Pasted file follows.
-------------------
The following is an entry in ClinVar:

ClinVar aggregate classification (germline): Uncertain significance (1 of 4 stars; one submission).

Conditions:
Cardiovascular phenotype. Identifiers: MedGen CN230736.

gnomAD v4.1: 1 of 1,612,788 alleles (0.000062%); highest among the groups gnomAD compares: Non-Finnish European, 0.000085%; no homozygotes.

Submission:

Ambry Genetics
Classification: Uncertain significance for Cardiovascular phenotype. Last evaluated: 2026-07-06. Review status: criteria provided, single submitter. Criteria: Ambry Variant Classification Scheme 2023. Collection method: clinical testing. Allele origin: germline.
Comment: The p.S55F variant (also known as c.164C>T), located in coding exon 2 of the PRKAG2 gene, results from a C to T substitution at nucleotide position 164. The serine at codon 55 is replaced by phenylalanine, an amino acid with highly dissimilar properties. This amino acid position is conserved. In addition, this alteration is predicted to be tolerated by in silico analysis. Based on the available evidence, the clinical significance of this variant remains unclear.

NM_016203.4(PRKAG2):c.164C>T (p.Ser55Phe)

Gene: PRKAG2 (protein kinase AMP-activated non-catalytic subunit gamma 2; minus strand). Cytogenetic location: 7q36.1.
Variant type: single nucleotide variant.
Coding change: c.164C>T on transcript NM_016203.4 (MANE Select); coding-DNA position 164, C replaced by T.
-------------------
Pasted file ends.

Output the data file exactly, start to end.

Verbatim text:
The following is an entry in ClinVar:

ClinVar aggregate classification (germline): Uncertain significance (1 of 4 stars; one submission).

Conditions:
Cardiovascular phenotype. Identifiers: MedGen CN230736.

gnomAD v4.1: 1 of 1,612,788 alleles (0.000062%); highest among the groups gnomAD compares: Non-Finnish European, 0.000085%; no homozygotes.

Submission:

Ambry Genetics
Classification: Uncertain significance for Cardiovascular phenotype. Last evaluated: 2026-07-06. Review status: criteria provided, single submitter. Criteria: Ambry Variant Classification Scheme 2023. Collection method: clinical testing. Allele origin: germline.
Comment: The p.S55F variant (also known as c.164C>T), located in coding exon 2 of the PRKAG2 gene, results from a C to T substitution at nucleotide position 164. The serine at codon 55 is replaced by phenylalanine, an amino acid with highly dissimilar properties. This amino acid position is conserved. In addition, this alteration is predicted to be tolerated by in silico analysis. Based on the available evidence, the clinical significance of this variant remains unclear.

NM_016203.4(PRKAG2):c.164C>T (p.Ser55Phe)

Gene: PRKAG2 (protein kinase AMP-activated non-catalytic subunit gamma 2; minus strand). Cytogenetic location: 7q36.1.
Variant type: single nucleotide variant.
Coding change: c.164C>T on transcript NM_016203.4 (MANE Select); coding-DNA position 164, C replaced by T.